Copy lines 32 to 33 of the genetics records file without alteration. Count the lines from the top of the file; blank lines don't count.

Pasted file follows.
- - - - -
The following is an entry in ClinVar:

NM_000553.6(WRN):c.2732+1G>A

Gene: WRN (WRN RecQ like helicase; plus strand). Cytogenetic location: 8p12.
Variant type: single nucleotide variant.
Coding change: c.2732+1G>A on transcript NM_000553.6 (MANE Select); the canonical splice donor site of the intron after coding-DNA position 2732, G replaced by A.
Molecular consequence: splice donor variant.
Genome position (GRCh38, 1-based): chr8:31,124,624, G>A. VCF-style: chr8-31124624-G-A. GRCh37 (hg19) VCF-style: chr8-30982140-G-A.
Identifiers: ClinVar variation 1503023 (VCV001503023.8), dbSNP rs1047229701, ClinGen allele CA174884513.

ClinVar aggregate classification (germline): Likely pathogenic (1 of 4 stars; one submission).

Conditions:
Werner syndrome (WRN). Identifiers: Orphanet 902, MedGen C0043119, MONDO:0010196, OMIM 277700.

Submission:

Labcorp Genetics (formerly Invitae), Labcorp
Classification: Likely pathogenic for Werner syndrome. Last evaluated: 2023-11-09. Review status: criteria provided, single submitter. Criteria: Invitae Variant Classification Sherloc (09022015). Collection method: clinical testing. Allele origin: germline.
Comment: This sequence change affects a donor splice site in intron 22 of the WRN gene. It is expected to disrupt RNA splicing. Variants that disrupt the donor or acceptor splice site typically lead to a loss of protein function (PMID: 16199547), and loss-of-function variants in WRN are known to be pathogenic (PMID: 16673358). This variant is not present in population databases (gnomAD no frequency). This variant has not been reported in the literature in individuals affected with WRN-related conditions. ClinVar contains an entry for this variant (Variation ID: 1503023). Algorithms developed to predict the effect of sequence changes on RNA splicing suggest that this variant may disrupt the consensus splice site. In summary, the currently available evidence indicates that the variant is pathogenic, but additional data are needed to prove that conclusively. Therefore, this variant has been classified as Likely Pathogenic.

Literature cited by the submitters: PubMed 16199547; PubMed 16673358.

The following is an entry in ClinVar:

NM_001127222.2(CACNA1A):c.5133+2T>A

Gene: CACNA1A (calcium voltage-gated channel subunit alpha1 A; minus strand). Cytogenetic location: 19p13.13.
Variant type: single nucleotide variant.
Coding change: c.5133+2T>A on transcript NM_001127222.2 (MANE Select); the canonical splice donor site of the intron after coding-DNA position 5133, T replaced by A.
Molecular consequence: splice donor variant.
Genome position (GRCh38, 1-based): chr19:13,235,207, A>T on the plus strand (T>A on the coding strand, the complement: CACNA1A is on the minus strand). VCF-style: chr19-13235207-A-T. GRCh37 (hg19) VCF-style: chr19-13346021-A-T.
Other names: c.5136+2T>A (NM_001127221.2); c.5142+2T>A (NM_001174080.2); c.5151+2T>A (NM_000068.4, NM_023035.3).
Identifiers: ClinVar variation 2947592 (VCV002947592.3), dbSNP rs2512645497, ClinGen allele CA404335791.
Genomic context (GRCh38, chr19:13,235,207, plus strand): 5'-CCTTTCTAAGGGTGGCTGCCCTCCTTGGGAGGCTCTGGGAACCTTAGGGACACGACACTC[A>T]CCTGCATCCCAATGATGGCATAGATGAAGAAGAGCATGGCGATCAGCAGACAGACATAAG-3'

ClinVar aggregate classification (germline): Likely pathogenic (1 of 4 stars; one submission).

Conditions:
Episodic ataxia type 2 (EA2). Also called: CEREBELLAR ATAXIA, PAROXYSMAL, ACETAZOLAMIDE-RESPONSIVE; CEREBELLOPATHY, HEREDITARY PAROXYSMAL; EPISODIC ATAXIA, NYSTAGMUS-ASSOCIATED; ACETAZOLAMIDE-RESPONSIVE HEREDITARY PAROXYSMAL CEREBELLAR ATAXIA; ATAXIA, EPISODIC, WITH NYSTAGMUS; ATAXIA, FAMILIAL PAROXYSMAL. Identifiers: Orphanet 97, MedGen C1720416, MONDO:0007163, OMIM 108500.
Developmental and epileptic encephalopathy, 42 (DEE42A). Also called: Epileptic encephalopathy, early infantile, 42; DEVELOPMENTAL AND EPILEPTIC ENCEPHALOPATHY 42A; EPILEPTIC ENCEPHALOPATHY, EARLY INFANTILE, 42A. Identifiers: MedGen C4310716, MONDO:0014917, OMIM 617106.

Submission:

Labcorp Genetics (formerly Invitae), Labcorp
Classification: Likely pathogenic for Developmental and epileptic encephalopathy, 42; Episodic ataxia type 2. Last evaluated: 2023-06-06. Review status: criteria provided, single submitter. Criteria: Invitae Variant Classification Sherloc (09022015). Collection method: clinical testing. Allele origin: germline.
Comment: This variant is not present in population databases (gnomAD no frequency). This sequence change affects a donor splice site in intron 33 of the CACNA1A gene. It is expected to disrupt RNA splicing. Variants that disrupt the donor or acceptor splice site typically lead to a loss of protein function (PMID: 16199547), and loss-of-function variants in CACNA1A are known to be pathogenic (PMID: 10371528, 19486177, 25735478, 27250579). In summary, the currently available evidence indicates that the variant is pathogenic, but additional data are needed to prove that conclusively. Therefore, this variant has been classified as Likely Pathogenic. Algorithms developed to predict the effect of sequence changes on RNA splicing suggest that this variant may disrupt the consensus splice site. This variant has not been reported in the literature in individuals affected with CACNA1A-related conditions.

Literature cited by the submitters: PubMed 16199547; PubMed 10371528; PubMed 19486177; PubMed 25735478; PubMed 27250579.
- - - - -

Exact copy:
Labcorp Genetics (formerly Invitae), Labcorp
Classification: Likely pathogenic for Developmental and epileptic encephalopathy, 42; Episodic ataxia type 2. Last evaluated: 2023-06-06. Review status: criteria provided, single submitter. Criteria: Invitae Variant Classification Sherloc (09022015). Collection method: clinical testing. Allele origin: germline.